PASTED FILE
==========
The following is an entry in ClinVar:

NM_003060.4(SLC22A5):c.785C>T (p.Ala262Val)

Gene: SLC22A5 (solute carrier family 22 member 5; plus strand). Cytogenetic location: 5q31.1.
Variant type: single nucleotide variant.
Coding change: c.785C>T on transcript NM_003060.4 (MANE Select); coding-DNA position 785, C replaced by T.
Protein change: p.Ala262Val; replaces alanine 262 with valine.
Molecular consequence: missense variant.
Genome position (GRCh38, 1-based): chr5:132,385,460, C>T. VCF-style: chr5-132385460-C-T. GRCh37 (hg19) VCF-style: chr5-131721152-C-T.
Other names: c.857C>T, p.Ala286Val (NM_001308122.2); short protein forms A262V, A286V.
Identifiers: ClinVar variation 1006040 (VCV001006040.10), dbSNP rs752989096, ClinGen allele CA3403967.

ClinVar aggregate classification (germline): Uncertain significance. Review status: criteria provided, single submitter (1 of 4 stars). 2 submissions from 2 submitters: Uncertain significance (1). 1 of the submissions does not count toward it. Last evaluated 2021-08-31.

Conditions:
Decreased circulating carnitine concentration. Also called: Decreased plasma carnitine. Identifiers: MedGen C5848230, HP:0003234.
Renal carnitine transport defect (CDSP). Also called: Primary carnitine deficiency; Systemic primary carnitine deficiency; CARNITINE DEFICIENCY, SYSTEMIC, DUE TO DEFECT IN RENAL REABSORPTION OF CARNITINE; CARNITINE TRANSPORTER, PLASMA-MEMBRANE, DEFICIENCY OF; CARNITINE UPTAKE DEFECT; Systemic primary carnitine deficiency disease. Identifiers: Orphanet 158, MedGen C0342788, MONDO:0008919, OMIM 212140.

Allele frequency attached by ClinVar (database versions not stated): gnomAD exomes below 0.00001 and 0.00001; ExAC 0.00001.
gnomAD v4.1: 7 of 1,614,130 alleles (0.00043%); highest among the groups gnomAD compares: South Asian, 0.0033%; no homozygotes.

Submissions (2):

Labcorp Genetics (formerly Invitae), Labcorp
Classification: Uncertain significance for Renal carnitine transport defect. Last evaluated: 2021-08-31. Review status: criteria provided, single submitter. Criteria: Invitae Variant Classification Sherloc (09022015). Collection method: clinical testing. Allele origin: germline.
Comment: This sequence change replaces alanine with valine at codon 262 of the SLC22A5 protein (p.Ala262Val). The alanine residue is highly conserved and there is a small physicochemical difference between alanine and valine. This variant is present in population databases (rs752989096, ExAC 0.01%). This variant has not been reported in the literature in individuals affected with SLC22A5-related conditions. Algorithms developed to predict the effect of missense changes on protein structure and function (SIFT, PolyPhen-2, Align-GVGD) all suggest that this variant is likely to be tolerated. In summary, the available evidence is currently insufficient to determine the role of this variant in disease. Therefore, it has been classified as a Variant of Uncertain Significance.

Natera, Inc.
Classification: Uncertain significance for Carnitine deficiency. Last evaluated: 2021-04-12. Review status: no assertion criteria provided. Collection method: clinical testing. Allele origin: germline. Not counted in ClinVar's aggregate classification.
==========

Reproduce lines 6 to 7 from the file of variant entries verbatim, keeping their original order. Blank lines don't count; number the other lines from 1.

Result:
Protein change: p.Ala262Val; replaces alanine 262 with valine.
Molecular consequence: missense variant.